Why Consistency Matters, Breakaway Tips, Tight Hips, and More – Ask a Cycling Coach 362

Amber, Ivy, and Nate join Coach Jonathan for a discussion on what coaches mean when they say “consistency”, why it matters, and how to prioritize it, how to break away from a strong field, why cyclists have tight hips and what to do about it and much more. Tune in now for Episode 362 of the Ask a Cycling Coach Podcast!

Tune in Thursday at 8:00am Pacific!

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Topics Covered in This Episode

  • What is training consistency and why is it so important?
  • How to break away in strong fields
  • Why power is key for calorie measurement
  • Mood and training periodization
  • Why training harder isn’t always the answer
  • Why cyclists have tight hips and what they can do to fix it
  • How to maintain fitness through the summer

Resources Mentioned in This Episode:

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I lot of interesting topics, this could be a 3 hour podcast!


Excited to have @IvyAudrain back on the pod this week! Should be fun.


Killer!!! I hadn’t noticed the host list yet. :smiley:

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@Nate_Pearson when you discuss the Calories and PM thing, could you please redo the explanation of the Kj, KCal, Cal, Watts relationship. I was trying to explain to my workmates yesterday by memory and got well muddled up.

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While you wait for more podcast coverage, you might check out their blog post which hits it pretty well:

Thanks Chad! Couldn’t find it on the Google machine yesterday, just a bunch of dieting pages.

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For future reference, my trick is just loading the default TrainerRoad Blog - Cycling Training Resources and Tips site and using the embedded Search at the top right. One or two key words usually can find one or more blog or podcast links worth a look. It cuts out the middleman (G) if you are fairly certain TR had it covered at some point.

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From that TR blog post you’ll note that gross metabolic efficiency is typically (not always) in the range of .2 to .25. Lets look at an example from my ride yesterday:

  • 1607kJ work
  • 1536 low calorie estimate (high efficiency) @ 25% gross efficiency (1607/4.184/.25)
  • 1920 high calorie estimate (low efficiency) @ 20% gross efficiency (1607/4.184/.2)

~400 calorie difference from higher to lower gross efficiency, that’s pretty big swing on a 2.5 hour zone2 ride!

It is another reason why I don’t believe in precisely counting calories. Round numbers, rough estimates, and step on the scale everyday.

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Yeah, I wasn’t talking fine metrics. Just describing how directly Power measurement can relate to energy expenditure. One of my colleagues was talking about the amount of Cal the exercise machine told him he was using.

I can’t remember the number but I think he said it was 100Cal every 10minutes and I was trying to say that seems a bit high considering the amount of Power it takes to burn 400Cal per hour, which I thought I could remember from Nate in the pod many moons back being something like 200W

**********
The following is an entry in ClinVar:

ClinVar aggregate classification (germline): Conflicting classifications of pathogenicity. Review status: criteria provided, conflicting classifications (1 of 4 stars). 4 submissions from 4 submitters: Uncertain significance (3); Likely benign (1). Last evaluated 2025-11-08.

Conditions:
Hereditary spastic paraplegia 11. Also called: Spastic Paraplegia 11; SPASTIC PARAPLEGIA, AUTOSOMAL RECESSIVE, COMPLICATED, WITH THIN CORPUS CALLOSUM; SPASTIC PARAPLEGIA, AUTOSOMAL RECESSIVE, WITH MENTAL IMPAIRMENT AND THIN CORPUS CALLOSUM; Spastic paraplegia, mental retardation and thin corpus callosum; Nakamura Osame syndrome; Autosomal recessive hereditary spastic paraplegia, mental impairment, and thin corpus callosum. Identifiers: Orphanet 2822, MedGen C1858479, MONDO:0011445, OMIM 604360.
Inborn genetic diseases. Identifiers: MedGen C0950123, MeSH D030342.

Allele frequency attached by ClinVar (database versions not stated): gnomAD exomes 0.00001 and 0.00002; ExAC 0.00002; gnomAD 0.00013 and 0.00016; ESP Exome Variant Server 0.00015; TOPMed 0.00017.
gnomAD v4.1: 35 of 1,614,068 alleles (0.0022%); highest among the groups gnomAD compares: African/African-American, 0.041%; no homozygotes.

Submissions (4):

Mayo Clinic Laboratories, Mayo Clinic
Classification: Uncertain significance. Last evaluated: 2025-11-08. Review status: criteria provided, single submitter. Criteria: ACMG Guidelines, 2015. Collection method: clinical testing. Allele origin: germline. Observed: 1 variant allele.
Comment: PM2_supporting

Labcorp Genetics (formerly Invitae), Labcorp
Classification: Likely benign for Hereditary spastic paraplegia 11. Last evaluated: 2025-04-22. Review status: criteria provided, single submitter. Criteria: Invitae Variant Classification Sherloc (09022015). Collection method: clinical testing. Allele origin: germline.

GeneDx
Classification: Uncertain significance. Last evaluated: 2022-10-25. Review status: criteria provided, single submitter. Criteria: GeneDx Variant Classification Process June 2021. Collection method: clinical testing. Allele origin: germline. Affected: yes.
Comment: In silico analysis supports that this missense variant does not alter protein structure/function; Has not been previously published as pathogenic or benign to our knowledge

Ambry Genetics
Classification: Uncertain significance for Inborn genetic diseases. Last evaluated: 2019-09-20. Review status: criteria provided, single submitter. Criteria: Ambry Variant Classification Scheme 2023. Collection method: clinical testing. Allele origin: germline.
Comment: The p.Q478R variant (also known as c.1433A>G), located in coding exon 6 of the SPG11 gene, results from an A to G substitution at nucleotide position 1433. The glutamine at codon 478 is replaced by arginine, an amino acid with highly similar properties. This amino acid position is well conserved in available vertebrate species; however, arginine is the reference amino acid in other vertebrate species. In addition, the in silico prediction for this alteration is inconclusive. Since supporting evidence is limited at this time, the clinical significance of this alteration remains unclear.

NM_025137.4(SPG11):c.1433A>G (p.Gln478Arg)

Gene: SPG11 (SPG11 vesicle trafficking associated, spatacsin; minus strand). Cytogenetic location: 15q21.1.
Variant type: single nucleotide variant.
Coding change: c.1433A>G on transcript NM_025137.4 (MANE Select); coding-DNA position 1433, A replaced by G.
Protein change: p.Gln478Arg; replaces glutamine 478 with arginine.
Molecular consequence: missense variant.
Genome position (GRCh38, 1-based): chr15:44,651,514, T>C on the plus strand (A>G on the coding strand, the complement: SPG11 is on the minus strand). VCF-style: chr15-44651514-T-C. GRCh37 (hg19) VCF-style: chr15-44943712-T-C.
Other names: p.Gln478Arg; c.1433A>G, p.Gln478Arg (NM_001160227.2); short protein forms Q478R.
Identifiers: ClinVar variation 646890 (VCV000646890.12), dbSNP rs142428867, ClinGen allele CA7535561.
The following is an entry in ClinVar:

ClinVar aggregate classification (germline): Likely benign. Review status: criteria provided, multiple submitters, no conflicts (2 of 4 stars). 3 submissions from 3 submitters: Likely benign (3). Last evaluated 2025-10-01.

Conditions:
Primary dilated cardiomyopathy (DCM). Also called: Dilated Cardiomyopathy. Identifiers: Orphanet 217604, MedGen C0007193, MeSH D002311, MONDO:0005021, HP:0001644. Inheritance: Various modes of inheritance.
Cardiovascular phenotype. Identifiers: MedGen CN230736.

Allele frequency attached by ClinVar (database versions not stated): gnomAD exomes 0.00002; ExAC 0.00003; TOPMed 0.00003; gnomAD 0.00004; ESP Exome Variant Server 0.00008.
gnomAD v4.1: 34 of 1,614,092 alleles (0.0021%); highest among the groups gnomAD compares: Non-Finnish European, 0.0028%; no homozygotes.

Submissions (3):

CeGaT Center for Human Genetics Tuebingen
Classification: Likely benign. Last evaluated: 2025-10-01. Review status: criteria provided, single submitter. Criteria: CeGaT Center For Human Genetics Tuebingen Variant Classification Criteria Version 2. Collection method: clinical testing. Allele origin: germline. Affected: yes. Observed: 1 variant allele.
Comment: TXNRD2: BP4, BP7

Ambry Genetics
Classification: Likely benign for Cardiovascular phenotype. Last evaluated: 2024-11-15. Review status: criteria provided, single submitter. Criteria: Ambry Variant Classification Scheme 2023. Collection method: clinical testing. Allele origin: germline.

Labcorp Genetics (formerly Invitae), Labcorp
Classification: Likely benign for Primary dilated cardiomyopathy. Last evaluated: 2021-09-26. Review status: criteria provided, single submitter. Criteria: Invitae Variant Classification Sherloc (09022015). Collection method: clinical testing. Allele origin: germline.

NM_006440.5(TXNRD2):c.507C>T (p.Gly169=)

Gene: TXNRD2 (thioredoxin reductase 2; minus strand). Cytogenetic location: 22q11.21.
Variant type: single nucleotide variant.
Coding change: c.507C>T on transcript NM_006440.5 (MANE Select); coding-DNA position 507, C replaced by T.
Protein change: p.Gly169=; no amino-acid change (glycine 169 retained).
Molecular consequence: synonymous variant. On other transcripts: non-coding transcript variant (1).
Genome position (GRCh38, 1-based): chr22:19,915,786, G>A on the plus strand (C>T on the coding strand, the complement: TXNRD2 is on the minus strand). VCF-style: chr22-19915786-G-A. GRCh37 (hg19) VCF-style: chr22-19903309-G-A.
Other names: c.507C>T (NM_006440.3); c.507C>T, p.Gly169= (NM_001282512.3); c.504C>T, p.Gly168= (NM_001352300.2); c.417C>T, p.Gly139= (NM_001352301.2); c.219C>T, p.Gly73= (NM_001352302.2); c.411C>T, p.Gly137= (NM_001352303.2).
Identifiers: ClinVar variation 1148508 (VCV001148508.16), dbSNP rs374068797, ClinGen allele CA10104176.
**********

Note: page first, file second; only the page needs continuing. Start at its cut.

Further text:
Yes that is about correct. A rough estimate for jogging is 10 kcal per minute.

That only takes about 116 watts for 400 kcal per hour, maybe you are thinking 600 kcal per hour ~ 166 watts though.


From my spreadsheet, .sheet named… “BMR, W/kg & Calorie Calculator” linked in the “Weight loss accountability buddy or thread discussion” thread

200W average power
600 seconds (10 minutes)

120kJ every 10 minutes at 200W

That’s about 115-143kcals using the 20-25% gross efficiency range.

Solving backwards, 166W average power burns 100kJ every 10 minutes. And using 1:1 approximation (23.9% gross efficiency), that’s about 100 calories (kCals).

A lot of interesting studies on gross efficiency… Here is one comparing cadence on 0% (flat), 4% climb, and 8% climb:

Efficiency decreases with increasing cadence. Efficiency decreases on steep 8% climb.

There are other studies showing changes due to power.

Its a “fun” rabbit hole to go down.

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That is what I was using…


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that’s about 25.1% gross efficiency.


Can’t remember where I got the 0.2389 (thought that was the EF at first look) from but yes looks like 25%, it was tweaked to match me!

Lab data? Because weighing food is going to use estimates of caloric value. And from my previous short trip down the rabbit hole, efficiency has been shown to vary due to power output, cadence, and gradient. Gross efficiency is a range, it’s individual, depends on route and power and cadence, and can change over a season.

Awesome. I am really looking forward to this discussion. As a “train-now” athlete, I’ve been wondering a lot about the TR endorsed definition of consistency.

I agree, no way should they cut the podcast down to one hour


But isn’t it always indicative rather than absolute? Eating to the KJ over time, you’ll either go up or down in weight, and adjust to individual experience if not seeing the expected results?

Yup. The point is, don’t be fooled into a false sense of precision. You don’t precisely know calories burned on bike, you don’t precisely know the calories in your food, and you don’t precisely know your BMR. They are rough estimates to get you close, and you need to adjust food intake based on trends seen on your scale.